As for the actor himself, Duncan lived to a ripe old age, passing away earlier this year at the age of 92. Though he commandeered a little-remembered period in the Caped Crusader’s history, Duncan wielded his Boy Wonder powers and signed many an autograph at movie conventions around the world. Having joined the Batman & Robin serial at just twenty-six years of age, Duncan enjoyed the role of Robin for over sixty years.



When he first set foot in the Batcave, Douglas Croft was just seventeen years old. As a plucky, gangly adolescent with a curly mop of hair, Croft was truly the Boy Wonder. He’s so phenomenally young in this version that you have to wonder how much he can actually contribute to the safety of Gotham. Regardless, Bruce knows how to put this Robin to work, ordering him to fake being a paperboy as part of a larger decoy. Let’s face it: this Robin had to pay his dues.

Indeed, the joys of the 1943 Batman serial are highlighted by the many on-screen moments between Bruce Wayne and his ward. While they spent plenty of time suited up and in pursuit of villains (in this case, Japanese criminals in Gotham associated with the attack on Pearl Harbor), audiences got to spend plenty of time with Dick Grayson sans mask. He chooses action over articulation, and for those rare moments of repose, young Douglas truly resembled the poster boy for MADtv.



Frank Miller can do no wrong. In 1986, he gave Carrie Kelley the Robin suit in The Dark Knight Returns and empowered the 13 year-old girl to save Batman. Armed with a deadly slingshot, Carrie may look a bit like Velma ofScooby Doo lore, but she means business. While helping bring the Joker to justice, Carrie disarms the Clown Prince of Crime’s theme park bomb before taking on his crony, Fat Abner. Unfortunately, things don’t go terribly well for hefty Abe, who gets beheaded right before Carrie’s eyes. She cries for a second, sure, but after the shock dissipates, she gets her act back together and saves Batman from getting apprehended by the cops. In many ways, this female Robin is even tougher than the boys.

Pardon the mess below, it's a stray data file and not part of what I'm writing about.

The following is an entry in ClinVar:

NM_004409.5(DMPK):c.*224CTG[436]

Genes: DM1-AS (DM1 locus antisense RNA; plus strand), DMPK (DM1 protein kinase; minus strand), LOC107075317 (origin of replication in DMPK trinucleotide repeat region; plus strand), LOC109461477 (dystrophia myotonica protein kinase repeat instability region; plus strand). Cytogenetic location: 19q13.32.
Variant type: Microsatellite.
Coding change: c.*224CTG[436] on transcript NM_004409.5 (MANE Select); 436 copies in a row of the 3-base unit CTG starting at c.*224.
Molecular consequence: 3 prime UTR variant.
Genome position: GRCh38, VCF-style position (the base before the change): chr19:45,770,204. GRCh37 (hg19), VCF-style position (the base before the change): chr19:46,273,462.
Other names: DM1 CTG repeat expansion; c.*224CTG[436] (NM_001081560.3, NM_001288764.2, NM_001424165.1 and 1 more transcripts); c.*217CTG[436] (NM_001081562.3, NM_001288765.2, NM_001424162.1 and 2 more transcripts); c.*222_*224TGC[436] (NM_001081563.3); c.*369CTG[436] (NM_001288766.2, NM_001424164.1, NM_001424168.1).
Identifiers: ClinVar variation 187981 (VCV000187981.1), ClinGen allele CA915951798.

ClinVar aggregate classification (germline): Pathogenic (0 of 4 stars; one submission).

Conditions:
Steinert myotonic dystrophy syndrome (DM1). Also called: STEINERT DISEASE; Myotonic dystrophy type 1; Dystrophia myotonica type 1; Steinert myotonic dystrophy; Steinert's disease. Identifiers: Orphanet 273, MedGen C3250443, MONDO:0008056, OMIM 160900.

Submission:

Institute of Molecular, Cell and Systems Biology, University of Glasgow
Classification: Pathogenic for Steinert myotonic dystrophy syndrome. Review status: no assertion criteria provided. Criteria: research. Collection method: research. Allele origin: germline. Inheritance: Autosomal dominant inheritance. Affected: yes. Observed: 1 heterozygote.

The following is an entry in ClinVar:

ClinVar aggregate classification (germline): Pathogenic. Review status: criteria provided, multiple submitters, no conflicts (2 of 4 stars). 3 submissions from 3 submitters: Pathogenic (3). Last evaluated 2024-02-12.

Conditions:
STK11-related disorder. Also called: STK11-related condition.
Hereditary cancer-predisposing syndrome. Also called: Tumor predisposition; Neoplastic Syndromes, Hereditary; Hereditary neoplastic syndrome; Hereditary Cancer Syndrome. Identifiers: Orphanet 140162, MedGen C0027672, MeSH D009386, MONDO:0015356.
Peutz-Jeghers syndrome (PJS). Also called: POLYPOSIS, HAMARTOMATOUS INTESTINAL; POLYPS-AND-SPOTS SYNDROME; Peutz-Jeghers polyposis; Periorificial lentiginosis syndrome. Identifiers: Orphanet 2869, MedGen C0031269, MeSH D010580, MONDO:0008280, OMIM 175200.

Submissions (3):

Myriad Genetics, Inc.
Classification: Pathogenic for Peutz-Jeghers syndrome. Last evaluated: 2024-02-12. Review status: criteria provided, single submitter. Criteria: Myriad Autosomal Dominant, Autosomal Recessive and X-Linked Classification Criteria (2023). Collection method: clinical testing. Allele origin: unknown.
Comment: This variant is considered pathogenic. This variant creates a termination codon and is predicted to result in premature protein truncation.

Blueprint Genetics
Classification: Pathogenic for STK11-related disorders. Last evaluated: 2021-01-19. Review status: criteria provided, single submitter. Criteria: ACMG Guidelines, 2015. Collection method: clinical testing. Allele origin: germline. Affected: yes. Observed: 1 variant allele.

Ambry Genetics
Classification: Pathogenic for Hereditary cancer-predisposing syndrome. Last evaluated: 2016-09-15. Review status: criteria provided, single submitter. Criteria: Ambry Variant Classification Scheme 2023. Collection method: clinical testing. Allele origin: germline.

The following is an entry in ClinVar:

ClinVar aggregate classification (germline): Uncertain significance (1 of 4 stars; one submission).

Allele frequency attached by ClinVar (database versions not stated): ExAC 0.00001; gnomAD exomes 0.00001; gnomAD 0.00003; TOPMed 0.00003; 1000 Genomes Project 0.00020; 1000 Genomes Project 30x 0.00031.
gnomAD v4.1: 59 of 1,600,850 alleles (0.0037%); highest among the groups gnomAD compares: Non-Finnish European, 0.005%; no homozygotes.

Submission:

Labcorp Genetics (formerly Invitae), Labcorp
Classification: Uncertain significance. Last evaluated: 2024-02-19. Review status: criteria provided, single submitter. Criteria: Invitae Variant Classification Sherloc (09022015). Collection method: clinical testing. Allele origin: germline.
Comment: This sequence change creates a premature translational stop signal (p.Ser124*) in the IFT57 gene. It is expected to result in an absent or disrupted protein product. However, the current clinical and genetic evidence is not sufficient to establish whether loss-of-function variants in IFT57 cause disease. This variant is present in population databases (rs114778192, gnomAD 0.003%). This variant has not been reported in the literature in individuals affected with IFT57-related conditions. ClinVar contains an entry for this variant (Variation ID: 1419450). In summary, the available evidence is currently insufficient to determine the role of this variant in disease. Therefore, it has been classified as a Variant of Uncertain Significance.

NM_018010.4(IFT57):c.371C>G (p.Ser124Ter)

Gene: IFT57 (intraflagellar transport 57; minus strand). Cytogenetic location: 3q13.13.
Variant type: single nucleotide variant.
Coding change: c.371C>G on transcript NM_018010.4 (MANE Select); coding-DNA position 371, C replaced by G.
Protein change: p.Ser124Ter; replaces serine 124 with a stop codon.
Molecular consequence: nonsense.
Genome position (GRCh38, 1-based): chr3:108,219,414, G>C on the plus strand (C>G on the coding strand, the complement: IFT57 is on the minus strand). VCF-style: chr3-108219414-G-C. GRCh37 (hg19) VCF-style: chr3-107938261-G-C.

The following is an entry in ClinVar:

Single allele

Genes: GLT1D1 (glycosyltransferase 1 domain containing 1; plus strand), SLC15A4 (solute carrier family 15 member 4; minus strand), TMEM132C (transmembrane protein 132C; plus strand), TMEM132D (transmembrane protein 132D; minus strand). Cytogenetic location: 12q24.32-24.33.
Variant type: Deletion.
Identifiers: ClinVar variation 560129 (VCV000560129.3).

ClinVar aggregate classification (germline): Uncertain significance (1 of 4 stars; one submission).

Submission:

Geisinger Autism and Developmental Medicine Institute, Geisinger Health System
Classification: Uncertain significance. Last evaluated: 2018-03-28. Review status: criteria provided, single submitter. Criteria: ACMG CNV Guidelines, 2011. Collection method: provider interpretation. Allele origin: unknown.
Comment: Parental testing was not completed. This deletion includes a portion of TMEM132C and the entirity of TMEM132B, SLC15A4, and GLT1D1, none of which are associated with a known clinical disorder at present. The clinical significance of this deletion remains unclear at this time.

However committed she may be in Frank Miller’s Gotham City, Carrie Kelley has remained a non-canonical figure in the greater DC universe. Despite appearances in The New Batman Adventures, The Brave and the Bold, and Teen Titans Go!, Kelley is simply a fixture of Frank Miller’s universe that will likely never make it to the big leagues.



Everyone has their favorite version of Robin, and it doesn’t always have to do with his personality. While Dick, Jason, Tim and Damian all have different attitudes and worldviews, Robins are often best defined by their costumes. In Lego Batman: The Videogame and its many sequels, Robin has a full costume wardrobe to choose from. Users can play as Dick Grayson, Damian Wayne, the vintage 1966 Robin, Tim Drake and more.

While we loved the video games, we’re thrilled to meet Michael Cera’s Robin in the upcoming The LEGO Batman Movie. By all accounts, this Dick Grayson appears to be the most puerile, rambunctious, and uh…flamboyant version yet. Indeed, the newly minted Robin rips his trousers off with the confidence of a Magic Mike frontman: “That’s better! Now I’m free, now I’m movin’! Come on, Batman, let’s get groovin’!” Slow down there, kid. When Alfred informs Bruce about his adopted son, the wealthy playboy simply responds, “I thought I was being sarcastic.” If the trailers are any indication, this could be the most fun-filled Robin since Burt Ward.